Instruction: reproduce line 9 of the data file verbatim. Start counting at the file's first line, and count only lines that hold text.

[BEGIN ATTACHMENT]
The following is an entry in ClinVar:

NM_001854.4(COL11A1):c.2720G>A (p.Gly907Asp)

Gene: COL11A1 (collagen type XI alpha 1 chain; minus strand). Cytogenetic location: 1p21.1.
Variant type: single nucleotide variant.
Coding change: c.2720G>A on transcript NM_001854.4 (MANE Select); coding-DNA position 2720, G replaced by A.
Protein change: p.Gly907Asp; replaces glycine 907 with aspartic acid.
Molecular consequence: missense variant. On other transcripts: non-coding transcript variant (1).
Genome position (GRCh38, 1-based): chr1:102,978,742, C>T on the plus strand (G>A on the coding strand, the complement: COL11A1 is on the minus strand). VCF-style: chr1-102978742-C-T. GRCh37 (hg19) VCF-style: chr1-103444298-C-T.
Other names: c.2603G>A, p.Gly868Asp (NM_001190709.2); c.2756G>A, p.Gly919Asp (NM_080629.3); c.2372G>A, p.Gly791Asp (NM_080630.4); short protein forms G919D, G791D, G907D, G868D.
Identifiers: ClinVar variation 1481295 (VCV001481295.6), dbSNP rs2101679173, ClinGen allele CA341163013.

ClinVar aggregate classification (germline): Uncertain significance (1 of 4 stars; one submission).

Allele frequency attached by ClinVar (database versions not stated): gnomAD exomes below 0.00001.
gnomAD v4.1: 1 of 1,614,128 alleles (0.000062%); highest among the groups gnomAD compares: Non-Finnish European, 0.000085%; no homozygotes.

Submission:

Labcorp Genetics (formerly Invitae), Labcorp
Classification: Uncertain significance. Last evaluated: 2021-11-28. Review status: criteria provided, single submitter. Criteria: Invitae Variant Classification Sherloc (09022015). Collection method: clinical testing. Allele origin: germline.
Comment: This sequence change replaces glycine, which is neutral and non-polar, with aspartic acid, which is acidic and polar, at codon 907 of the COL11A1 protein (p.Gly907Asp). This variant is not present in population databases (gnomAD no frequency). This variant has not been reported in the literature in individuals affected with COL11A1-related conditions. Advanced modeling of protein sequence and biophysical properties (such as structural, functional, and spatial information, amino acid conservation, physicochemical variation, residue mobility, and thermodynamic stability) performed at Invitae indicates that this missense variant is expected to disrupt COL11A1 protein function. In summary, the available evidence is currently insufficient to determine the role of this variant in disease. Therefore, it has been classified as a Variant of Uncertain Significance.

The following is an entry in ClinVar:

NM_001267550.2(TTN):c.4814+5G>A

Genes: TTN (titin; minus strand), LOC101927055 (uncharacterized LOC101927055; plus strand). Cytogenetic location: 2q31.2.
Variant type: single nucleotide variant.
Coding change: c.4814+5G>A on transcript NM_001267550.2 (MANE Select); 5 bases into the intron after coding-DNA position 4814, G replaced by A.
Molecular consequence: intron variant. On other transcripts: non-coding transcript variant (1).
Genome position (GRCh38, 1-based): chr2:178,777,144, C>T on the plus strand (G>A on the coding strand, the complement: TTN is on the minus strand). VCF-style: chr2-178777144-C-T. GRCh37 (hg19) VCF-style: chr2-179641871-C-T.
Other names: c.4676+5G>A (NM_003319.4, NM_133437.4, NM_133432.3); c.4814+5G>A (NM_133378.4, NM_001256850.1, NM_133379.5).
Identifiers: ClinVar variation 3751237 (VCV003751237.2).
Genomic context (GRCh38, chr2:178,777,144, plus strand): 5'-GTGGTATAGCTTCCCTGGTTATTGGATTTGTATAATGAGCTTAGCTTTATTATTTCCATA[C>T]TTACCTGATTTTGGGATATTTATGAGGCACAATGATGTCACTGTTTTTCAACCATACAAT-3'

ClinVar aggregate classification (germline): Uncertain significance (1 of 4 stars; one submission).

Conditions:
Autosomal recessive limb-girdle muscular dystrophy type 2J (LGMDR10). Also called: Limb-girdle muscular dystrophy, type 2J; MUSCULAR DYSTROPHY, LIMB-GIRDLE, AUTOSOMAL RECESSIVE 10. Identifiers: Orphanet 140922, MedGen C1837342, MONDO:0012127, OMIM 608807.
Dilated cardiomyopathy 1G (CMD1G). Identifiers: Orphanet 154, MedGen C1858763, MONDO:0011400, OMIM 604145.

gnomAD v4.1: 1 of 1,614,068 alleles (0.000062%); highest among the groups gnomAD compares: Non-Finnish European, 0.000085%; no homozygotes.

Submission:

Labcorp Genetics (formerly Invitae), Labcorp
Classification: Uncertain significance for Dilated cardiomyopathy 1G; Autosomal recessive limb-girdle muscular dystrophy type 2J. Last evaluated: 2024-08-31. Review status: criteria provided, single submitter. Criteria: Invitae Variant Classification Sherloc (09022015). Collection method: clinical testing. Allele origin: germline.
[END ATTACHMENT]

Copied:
Other names: c.2603G>A, p.Gly868Asp (NM_001190709.2); c.2756G>A, p.Gly919Asp (NM_080629.3); c.2372G>A, p.Gly791Asp (NM_080630.4); short protein forms G919D, G791D, G907D, G868D.